The crisis of school funding in England is turning into a catastrophe, the largest teaching union has said.
Kevin Courtney, general secretary of the National Education Union, said schools were not absorbing budget cuts, instead many were cutting posts and increasing class sizes.
He highlighted research with his union suggesting many schools were covering classes with teaching assistants.
The government said core school funding was rising to £43.5bn by 2020.
Mr Courtney said: “Schools minister Nick Gibb would have us believe that schools have absorbed the cuts.
“We think that’s absolutely wrong, schools have not absorbed these cuts and the cuts are going to continue over the lifetime of this government.”
He said a generation of children were being made to shoulder the impact of the economic crisis.
“Whoever caused this economic crisis, it wasn’t our five-year-olds in schools now,” he said, adding that they had not even been born when Lehmann Brothers collapsed at the start of the financial crisis in 2008.
Schools have been struggling as they face rising costs and growing pupil numbers.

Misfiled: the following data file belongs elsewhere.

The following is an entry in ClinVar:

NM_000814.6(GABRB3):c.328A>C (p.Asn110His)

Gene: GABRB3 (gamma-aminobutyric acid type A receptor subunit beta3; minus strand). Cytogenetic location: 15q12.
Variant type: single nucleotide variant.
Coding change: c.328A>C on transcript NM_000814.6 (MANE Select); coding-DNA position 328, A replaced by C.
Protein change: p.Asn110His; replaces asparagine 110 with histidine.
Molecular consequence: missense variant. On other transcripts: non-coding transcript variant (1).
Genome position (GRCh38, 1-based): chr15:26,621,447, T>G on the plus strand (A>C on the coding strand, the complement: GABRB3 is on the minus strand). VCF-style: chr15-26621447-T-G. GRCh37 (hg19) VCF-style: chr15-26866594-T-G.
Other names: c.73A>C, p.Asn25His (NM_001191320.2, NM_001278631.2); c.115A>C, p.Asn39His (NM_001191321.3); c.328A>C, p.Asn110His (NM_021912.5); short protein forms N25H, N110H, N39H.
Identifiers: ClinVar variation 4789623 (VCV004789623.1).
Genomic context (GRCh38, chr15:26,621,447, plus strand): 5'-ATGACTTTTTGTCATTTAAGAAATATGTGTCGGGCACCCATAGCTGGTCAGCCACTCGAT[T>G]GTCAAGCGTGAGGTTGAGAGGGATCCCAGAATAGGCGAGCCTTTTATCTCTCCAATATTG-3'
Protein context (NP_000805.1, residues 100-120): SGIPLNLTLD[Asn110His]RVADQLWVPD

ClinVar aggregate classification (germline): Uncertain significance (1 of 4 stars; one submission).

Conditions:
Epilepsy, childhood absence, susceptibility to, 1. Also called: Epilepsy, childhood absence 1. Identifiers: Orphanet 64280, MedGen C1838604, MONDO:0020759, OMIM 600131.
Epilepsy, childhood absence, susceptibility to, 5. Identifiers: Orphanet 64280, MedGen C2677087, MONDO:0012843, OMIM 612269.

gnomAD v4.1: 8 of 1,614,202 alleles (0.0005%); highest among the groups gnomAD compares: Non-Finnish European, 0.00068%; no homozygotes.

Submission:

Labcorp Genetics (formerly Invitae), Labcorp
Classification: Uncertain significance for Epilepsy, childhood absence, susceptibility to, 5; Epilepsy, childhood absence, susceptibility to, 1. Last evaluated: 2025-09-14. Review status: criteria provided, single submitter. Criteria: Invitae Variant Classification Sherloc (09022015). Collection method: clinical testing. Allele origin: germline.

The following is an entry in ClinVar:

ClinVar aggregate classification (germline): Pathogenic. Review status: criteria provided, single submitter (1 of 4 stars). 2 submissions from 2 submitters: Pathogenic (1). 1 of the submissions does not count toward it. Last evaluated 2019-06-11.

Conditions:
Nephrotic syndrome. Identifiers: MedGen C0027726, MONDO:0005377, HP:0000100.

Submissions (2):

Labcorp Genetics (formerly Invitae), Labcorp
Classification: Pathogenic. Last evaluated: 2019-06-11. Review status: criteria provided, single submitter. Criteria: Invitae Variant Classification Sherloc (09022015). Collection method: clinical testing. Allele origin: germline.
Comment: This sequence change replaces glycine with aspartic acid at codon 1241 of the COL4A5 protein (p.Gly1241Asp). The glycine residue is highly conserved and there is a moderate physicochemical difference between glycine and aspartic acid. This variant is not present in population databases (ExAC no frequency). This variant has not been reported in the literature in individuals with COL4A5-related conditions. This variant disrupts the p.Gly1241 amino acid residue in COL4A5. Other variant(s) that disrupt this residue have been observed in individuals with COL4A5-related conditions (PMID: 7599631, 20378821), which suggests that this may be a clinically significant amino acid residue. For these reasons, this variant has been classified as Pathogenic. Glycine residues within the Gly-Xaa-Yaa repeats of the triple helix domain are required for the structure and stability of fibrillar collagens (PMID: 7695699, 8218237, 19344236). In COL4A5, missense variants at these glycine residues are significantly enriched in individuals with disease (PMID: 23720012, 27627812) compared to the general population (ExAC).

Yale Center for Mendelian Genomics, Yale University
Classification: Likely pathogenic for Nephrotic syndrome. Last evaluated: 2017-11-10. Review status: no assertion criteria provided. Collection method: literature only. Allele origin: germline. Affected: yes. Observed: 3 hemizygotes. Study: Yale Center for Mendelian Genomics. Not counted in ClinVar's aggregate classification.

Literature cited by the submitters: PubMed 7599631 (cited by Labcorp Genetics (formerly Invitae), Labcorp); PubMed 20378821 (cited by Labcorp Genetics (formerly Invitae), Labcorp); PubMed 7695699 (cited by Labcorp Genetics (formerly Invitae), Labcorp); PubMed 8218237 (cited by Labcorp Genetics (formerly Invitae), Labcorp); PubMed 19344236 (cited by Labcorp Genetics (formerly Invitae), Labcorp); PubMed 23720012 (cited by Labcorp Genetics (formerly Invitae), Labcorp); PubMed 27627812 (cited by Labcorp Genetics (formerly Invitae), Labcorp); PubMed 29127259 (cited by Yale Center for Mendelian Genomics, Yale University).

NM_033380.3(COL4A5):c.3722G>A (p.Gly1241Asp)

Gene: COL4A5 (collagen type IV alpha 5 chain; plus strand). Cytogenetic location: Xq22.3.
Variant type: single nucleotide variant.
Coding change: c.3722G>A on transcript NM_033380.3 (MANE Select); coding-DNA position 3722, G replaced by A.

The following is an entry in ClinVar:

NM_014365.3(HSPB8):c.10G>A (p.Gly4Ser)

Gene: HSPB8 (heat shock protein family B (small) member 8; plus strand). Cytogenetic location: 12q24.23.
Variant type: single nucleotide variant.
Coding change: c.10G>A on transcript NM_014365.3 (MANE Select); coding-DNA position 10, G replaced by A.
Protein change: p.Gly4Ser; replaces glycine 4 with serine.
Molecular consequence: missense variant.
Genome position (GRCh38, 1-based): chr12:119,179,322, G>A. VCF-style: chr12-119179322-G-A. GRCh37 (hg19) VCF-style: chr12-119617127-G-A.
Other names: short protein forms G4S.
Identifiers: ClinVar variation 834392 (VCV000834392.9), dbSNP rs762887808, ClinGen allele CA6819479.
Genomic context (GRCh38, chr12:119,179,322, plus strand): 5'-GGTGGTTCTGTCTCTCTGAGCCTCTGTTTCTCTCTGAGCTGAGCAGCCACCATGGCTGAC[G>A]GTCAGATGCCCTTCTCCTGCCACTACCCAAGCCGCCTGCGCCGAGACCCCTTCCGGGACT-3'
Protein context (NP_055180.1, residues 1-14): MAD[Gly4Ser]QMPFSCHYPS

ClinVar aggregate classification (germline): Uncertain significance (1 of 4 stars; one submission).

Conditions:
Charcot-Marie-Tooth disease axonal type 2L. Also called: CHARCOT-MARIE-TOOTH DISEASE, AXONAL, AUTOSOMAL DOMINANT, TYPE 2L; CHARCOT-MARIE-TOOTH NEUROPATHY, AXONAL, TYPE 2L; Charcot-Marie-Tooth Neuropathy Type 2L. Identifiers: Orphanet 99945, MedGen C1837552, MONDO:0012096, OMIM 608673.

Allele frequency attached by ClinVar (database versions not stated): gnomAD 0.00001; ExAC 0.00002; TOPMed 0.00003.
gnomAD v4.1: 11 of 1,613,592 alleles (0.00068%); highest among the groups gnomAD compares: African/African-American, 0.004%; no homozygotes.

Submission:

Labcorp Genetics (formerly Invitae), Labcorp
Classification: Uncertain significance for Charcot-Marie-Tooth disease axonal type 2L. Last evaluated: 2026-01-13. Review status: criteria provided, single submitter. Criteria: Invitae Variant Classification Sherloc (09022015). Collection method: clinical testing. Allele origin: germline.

The survey of 900 teachers presented at the union’s conference in Brighton also suggested schools were topping up budgets with parental contributions and by renting out buildings.
Ministers have insisted that more money is going into schools, although earlier this month the Education Secretary Damien Hinds did acknowledge that funding was “tight”.
One in five of those questioned said their school had asked parents for money to help with school funding in the current academic year.
Nearly two thirds (64%) of secondary school staff polled and just over a third (35%) of those working in primaries said their school was renting out buildings.
Some 5.5% of those in secondaries and 3.5% of those in primaries said their school had accepted advertising on its premises.
A spokesman for the Department for Education said by 2020 schools would be getting 50% more per pupil in real terms than they got in 2000 – and that the introduction of the National Funding Formula would address historic funding disparities.